For chef Kevin Lee, creating memorable meals is nothing new. During his 18 year career as a curator of culinary excellence, he has worked in some of Oklahoma City’s most popular restaurants, including fine dining and Korean fast casual. He even operated the culinary team for an entire restaurant group. 

Born in Norman but raised in Connecticut, Korea and Seattle, Lee was exposed to a wide variety of cuisines. He didn’t, however, grow up with aspirations of becoming a chef. His first dream was professional golf, but he changed his mind by the time he graduated high school. It was during a meal with a friend in Las Vegas that he realized his true passion was food. Watching the chef greet guests as he enjoyed a meal that remains one of his favorites, Lee decided that was the type of impact he wanted to make on people.

He returned to Oklahoma in 2009 and opened a burger joint with his cousin. Wanting more experience, he joined the apprenticeship program at The Coach House under chef Kurt Fleischfresser. 

Fast forward to now, and Lee is bringing a passion project to north OKC: Birdie’s Fried Chicken, which will be opening at 2201 N.W. 150th St. late this month or in early April. It will offer a dining experience that Lee feels is missing from area. 

“Almost everyone likes eating fried chicken, but unless you drive to Okarche, there isn’t a place to get the whole family-style set up in a full-service restaurant,” he says.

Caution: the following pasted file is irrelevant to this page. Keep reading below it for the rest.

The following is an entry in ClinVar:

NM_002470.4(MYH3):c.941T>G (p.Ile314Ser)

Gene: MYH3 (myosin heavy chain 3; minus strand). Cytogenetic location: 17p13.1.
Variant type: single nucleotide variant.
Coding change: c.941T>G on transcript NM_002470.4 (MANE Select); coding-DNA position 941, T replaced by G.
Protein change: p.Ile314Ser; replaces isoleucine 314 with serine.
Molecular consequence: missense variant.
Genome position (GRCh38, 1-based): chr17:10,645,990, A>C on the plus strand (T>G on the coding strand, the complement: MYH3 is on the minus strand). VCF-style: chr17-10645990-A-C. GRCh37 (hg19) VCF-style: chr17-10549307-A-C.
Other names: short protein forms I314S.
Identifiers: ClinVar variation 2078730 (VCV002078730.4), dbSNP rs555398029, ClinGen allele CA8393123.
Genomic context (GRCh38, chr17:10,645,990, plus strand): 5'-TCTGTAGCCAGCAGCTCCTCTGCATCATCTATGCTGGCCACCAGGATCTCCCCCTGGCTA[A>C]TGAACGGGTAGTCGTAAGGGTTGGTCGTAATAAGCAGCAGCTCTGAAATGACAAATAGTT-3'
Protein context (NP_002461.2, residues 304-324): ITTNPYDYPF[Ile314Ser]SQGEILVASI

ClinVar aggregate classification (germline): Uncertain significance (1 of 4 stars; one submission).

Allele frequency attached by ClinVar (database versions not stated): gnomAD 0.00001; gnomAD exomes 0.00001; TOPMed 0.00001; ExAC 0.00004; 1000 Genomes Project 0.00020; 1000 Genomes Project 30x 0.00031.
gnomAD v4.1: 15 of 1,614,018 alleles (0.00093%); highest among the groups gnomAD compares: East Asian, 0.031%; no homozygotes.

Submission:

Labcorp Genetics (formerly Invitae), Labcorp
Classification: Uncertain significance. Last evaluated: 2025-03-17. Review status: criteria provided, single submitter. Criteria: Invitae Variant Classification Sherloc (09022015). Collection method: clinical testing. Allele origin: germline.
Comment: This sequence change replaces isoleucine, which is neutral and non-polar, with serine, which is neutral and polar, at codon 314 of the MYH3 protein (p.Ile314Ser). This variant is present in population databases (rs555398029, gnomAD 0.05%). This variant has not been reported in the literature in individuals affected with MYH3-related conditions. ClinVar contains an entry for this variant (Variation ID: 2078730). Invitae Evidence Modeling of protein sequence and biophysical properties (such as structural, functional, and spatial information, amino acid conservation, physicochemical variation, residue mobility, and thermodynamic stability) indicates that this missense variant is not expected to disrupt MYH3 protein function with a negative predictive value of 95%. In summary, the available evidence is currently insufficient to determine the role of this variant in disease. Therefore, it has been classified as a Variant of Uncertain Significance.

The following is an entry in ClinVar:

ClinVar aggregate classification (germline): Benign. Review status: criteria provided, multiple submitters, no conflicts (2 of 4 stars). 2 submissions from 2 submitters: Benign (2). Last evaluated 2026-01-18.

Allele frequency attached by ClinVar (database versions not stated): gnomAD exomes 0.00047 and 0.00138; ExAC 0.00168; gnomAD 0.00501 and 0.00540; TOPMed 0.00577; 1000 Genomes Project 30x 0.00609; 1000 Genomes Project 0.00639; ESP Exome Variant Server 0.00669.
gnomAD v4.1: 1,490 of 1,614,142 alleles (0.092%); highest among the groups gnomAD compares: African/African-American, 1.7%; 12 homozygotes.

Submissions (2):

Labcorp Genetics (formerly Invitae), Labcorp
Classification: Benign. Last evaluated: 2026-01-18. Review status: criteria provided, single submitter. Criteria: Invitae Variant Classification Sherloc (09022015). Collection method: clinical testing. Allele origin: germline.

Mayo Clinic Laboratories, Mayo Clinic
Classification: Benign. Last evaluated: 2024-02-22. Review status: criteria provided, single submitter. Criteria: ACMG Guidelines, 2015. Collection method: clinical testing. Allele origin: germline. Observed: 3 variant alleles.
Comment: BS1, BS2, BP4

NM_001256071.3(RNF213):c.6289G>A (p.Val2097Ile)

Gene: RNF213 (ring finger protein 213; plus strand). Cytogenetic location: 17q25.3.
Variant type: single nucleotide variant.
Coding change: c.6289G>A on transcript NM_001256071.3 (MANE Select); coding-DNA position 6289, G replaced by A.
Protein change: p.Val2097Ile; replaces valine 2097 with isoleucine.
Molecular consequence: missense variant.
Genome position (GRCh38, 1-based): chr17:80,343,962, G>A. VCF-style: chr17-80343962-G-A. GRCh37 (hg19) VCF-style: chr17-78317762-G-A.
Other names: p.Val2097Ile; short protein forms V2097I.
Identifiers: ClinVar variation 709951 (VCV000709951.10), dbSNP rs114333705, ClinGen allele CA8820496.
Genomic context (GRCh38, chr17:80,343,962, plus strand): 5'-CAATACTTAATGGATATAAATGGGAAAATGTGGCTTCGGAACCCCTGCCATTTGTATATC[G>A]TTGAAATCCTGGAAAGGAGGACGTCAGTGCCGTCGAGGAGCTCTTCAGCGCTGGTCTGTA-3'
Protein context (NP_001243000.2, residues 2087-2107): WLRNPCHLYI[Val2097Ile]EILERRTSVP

Birdie’s will offer a minimal menu focused around Korean fried chicken, along with traditional Oklahoma sides. Lee says that every country has some rendition of fried chicken, and he is excited to offer the crispy, double-fried version from his family’s heritage. 

According to Lee, most people think it is simply the sauce that defines Korean chicken. In reality, it’s the special batter, which includes soybean powder, curry and rice powder, along with the fact that it is double-fried, making it super light and crispy and ensuring that it stays crunchy, even in sauce. 

ad

Speaking of sauce, several options include chili-garlic, fermented honey and soy. There will also be numerous dry rub selections. Guests will be able to choose from wings, tenders, boneless thighs and drums. Birdie’s will offer freshly made biscuits, fries, coleslaw, and mac and cheese on the side, all in a family-friendly dining environment. 

Lee enjoys the idea that Birdie’s is so accessible and that almost anyone can come to enjoy his food. He says it’s nice to feel comfortable asking his friends to check out his new concept.

And, when asked the impetus behind his desire to create what may seem like a simple concept for a chef with such a complex background, his answer makes perfect sense.

“Being able to showcase me as a chef through something like fried chicken is really great,” he says. “When you make something so simple with a lot of love, it is so special – but it has to be perfect.” 

CHEDDAR AND SAGE BISCUITS

Makes 14 biscuits

512g AP flour

16g baking powder

4.5g baking Soda

11g salt

175g cheddar cheese

1/8C chives, finely chopped

170g butter, cold, cut in small pieces

390g buttermilk

Pulse the dries in the robocoupe or paddle in the mixer.

Add the white cheddar and sage and pulse until combined.

Add butter little at a time resembling a coarse meal. There should be pea sized butter chunks.

Add the buttermilk and mix until combined. Do not overmix.

On a lightly floured surface, roll the dough to ¾” thick.

Punch out the biscuits with a ring mold.

Place on a parchment paper lined sheet tray and bake at 450F high fan for 5 minutes, turn then 3-4 minutes more.